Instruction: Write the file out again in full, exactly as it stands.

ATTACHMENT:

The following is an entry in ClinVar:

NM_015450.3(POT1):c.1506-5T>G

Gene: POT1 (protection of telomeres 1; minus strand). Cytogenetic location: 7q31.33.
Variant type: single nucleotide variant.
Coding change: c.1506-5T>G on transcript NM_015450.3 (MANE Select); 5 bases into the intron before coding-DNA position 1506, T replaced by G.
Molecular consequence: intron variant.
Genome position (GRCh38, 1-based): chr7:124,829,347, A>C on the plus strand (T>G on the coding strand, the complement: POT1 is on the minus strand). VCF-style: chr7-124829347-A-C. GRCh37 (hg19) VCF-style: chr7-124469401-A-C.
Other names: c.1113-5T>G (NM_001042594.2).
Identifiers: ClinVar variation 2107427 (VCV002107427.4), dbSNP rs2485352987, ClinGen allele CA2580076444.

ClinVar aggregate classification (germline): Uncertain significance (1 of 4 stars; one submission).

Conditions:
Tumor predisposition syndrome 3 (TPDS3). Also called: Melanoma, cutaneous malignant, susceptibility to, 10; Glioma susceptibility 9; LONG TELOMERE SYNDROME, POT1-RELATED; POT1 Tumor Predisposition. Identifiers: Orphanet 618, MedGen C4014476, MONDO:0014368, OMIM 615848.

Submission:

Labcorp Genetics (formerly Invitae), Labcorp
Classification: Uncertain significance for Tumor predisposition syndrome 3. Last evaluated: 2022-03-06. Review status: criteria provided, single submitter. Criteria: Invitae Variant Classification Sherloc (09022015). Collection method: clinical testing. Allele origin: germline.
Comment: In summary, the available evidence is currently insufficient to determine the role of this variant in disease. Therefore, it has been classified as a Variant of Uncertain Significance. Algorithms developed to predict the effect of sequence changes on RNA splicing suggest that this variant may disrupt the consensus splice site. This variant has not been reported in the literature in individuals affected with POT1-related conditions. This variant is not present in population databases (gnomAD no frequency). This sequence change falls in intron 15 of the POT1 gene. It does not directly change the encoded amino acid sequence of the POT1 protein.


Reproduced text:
The following is an entry in ClinVar:

NM_015450.3(POT1):c.1506-5T>G

Gene: POT1 (protection of telomeres 1; minus strand). Cytogenetic location: 7q31.33.
Variant type: single nucleotide variant.
Coding change: c.1506-5T>G on transcript NM_015450.3 (MANE Select); 5 bases into the intron before coding-DNA position 1506, T replaced by G.
Molecular consequence: intron variant.
Genome position (GRCh38, 1-based): chr7:124,829,347, A>C on the plus strand (T>G on the coding strand, the complement: POT1 is on the minus strand). VCF-style: chr7-124829347-A-C. GRCh37 (hg19) VCF-style: chr7-124469401-A-C.
Other names: c.1113-5T>G (NM_001042594.2).
Identifiers: ClinVar variation 2107427 (VCV002107427.4), dbSNP rs2485352987, ClinGen allele CA2580076444.

ClinVar aggregate classification (germline): Uncertain significance (1 of 4 stars; one submission).

Conditions:
Tumor predisposition syndrome 3 (TPDS3). Also called: Melanoma, cutaneous malignant, susceptibility to, 10; Glioma susceptibility 9; LONG TELOMERE SYNDROME, POT1-RELATED; POT1 Tumor Predisposition. Identifiers: Orphanet 618, MedGen C4014476, MONDO:0014368, OMIM 615848.

Submission:

Labcorp Genetics (formerly Invitae), Labcorp
Classification: Uncertain significance for Tumor predisposition syndrome 3. Last evaluated: 2022-03-06. Review status: criteria provided, single submitter. Criteria: Invitae Variant Classification Sherloc (09022015). Collection method: clinical testing. Allele origin: germline.
Comment: In summary, the available evidence is currently insufficient to determine the role of this variant in disease. Therefore, it has been classified as a Variant of Uncertain Significance. Algorithms developed to predict the effect of sequence changes on RNA splicing suggest that this variant may disrupt the consensus splice site. This variant has not been reported in the literature in individuals affected with POT1-related conditions. This variant is not present in population databases (gnomAD no frequency). This sequence change falls in intron 15 of the POT1 gene. It does not directly change the encoded amino acid sequence of the POT1 protein.